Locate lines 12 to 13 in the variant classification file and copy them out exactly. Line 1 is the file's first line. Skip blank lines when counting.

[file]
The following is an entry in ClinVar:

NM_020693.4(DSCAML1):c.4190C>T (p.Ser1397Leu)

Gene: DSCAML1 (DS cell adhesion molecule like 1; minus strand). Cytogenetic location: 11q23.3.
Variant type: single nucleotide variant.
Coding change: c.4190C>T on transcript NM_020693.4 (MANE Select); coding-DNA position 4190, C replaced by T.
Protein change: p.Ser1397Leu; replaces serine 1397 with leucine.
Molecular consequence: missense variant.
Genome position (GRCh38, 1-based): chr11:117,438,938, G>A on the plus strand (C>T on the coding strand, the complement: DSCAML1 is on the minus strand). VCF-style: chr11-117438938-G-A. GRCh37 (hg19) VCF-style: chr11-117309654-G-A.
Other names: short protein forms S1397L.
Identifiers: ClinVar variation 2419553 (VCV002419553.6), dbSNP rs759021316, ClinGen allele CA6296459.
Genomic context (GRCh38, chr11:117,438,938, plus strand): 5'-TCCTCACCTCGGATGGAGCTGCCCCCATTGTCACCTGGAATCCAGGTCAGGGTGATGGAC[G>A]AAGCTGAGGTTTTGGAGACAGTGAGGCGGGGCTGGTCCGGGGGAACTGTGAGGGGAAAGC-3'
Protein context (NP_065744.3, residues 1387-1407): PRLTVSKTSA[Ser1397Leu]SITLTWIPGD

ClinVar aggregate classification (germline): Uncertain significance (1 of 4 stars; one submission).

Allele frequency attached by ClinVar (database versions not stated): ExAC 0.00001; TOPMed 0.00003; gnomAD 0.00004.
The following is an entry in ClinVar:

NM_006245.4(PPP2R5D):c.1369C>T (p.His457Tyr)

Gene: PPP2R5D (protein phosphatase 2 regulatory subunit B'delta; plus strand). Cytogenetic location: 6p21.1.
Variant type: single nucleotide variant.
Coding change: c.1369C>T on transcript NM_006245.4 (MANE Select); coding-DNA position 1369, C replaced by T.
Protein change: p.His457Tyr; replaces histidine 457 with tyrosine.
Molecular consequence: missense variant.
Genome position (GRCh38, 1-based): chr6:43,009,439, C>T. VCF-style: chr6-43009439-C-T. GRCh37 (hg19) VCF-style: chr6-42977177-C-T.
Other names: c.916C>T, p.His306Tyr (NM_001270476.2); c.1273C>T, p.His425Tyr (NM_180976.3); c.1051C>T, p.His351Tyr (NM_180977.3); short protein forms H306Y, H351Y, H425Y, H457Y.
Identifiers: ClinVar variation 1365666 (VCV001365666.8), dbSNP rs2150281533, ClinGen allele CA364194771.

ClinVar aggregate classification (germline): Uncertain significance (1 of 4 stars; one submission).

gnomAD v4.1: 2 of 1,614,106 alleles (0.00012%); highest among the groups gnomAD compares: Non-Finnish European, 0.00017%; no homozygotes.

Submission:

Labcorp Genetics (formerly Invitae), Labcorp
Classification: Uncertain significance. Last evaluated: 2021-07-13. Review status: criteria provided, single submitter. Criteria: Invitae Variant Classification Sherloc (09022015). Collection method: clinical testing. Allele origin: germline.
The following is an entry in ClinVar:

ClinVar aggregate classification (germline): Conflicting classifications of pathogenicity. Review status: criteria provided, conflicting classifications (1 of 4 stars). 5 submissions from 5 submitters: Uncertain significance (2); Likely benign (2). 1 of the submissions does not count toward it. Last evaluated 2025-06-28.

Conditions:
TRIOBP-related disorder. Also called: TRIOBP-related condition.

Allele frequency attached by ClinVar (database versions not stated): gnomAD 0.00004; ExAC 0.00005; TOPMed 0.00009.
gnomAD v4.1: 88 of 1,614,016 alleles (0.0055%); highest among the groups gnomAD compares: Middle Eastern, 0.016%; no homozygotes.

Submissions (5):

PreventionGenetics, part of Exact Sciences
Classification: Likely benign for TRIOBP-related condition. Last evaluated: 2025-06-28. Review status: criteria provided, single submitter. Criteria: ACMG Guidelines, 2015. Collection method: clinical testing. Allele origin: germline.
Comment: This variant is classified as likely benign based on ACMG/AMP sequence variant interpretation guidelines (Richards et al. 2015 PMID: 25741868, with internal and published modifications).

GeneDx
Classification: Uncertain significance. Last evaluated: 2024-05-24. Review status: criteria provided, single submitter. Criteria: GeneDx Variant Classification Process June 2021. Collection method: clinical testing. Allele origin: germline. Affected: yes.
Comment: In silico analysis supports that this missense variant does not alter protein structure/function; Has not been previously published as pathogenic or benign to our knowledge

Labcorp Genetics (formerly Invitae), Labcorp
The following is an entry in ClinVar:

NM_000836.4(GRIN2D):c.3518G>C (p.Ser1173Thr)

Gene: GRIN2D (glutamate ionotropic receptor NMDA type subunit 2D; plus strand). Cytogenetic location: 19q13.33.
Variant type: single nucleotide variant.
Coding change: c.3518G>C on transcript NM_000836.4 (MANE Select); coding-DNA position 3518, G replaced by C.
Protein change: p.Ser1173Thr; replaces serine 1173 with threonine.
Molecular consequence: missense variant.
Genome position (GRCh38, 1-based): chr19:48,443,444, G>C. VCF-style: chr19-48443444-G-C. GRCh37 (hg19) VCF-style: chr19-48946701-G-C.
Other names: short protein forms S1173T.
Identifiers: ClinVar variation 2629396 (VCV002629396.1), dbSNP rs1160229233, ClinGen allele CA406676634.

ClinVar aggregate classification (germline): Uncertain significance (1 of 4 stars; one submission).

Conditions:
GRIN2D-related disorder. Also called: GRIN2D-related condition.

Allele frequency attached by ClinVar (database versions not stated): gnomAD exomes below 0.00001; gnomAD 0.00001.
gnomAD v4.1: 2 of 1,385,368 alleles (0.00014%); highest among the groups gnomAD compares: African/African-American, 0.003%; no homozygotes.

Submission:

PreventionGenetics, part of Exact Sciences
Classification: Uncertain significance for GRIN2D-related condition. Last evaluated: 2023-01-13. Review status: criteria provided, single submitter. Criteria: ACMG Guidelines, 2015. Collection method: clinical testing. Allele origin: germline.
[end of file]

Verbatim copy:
Protein context (NP_065744.3, residues 1387-1407): PRLTVSKTSA[Ser1397Leu]SITLTWIPGD

ClinVar aggregate classification (germline): Uncertain significance (1 of 4 stars; one submission).